Today's Supreme Court's decision in Citizens United v. FEC represents the most significant campaign finance and perhaps First Amendment decision we've seen from the Court in a very long time. The decision struck down the part of the McCain/Feingold campaign finance law (BCRA) that banned corporations and unions from using their treasury funds to run candidate specific ads before a federal election. The decision treats corporations like individuals, focusing on the value of their speech as opposed to the unique identity of the corporation as speaker. Previous decisions, now overruled, had held that corporations presented a unique corruption threat to the political process: "that immense aggregations of wealth [amassed] through the corporate form" posed dangers that individual expenditures did not.
Most critics of the decision will suggest that the Court, with this decision, opened the floodgates to unlimited corporate and union spending in next year's and subsequent federal elections. The truth is that this decision is the latest in a series of decisions (four, to be exact) from the Roberts Court knocking down campaign finance laws. The floodgates, such as they are, were opened three years ago in a different case, Wisconsin Right to Life v. FEC. In fact, it is in this area of constitutional law – rather than the more salient cases dealing with race or abortion, for example – the replacement of Justice Sandra Day O'Connor has had its most dramatic impact. President Bush's appointments to the Supreme Court have tipped the balance against regulations that were constitutional only a short time ago.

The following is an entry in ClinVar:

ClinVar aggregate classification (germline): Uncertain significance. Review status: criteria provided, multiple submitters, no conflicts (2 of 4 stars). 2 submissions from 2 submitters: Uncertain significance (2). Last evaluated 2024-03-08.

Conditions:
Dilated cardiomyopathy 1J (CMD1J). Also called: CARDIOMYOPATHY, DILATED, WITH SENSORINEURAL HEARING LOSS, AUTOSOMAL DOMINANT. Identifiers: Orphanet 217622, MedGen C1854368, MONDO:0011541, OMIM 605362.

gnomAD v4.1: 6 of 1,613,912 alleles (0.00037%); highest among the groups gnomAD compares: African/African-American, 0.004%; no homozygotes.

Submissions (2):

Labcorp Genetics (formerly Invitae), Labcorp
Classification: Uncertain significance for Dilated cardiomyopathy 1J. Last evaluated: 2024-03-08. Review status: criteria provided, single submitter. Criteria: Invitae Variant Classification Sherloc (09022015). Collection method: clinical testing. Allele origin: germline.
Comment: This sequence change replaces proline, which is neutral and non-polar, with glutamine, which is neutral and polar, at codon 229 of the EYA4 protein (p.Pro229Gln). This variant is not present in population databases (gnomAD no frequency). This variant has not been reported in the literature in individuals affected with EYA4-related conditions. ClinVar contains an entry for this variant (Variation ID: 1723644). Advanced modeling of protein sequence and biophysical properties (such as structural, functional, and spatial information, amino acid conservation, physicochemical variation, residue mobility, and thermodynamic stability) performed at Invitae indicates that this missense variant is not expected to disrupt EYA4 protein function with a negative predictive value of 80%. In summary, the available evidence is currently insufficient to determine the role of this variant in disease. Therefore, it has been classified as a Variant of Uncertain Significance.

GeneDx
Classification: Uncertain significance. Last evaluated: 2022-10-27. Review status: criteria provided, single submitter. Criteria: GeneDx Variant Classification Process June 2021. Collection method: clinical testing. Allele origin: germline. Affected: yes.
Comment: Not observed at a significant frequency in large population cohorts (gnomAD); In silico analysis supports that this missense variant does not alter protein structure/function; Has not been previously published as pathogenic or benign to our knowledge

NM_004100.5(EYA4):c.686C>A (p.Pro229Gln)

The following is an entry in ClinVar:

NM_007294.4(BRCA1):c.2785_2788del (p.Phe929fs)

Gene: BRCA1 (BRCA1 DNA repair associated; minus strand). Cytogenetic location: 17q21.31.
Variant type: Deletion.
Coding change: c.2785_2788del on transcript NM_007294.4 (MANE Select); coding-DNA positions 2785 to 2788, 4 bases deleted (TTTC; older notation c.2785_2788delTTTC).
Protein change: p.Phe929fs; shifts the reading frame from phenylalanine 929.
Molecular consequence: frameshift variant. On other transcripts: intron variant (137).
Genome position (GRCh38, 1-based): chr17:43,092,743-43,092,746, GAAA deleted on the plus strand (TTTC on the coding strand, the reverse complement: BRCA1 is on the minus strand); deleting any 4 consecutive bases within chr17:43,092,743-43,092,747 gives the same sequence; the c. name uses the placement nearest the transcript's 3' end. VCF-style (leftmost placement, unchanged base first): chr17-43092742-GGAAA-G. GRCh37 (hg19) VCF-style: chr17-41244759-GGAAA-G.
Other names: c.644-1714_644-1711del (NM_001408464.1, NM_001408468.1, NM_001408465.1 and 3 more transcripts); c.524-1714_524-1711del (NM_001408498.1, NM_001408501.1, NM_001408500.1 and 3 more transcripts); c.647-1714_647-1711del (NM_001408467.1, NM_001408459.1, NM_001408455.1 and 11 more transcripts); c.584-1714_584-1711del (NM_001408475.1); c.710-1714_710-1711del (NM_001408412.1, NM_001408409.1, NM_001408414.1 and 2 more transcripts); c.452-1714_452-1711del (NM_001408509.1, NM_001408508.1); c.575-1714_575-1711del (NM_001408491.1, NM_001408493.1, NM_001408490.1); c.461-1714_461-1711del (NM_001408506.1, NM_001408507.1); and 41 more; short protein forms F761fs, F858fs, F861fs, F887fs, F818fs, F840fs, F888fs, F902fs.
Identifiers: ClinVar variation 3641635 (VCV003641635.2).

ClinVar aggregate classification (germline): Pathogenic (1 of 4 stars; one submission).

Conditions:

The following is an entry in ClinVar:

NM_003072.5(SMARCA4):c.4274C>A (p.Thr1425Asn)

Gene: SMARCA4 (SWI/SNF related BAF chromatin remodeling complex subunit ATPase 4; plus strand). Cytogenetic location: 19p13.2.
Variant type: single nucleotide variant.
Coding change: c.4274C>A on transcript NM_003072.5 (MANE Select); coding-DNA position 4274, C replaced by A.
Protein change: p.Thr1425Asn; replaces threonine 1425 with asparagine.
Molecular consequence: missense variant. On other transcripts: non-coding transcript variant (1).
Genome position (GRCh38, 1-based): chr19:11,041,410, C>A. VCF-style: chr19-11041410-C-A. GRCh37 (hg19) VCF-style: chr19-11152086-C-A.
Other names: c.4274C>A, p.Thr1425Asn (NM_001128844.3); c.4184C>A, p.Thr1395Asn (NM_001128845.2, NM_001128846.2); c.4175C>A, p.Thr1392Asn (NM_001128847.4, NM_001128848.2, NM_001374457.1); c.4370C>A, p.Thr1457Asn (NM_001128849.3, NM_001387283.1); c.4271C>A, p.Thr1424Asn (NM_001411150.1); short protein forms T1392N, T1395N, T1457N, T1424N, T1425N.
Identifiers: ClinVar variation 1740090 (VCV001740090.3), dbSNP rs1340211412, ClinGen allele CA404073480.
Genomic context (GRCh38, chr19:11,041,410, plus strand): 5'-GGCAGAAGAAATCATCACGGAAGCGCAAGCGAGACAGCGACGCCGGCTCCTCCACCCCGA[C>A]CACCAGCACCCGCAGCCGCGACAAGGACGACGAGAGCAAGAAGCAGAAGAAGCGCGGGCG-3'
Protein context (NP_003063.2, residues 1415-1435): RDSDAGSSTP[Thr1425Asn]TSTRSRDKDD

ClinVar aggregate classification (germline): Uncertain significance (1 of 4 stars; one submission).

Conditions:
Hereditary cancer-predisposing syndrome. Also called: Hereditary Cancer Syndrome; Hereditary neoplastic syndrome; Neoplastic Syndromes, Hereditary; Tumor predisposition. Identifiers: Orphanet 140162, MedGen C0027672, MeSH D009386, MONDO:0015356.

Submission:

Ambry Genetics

Many will pontificate as to who benefits from these decisions – which parties or candidates? which types of corporations or unions? On these questions it is too soon to tell, but the greater effect will be on the state of the law in this area. The decision casts doubt not only on restrictions on corporate-funded ads, but also on the ban on corporate contributions to candidates and parties. That may be the next shoe to drop. If corporations have the same campaign finance rights as individuals and pose no unique corruption threat, why can the law ban their contributions but allow individual's contributions simply to be limited? Citizens United raises as many questions as it answers, and the lesson to be learned from recent Roberts Court decisions in this area is that even more transformative rulings are likely on the horizon.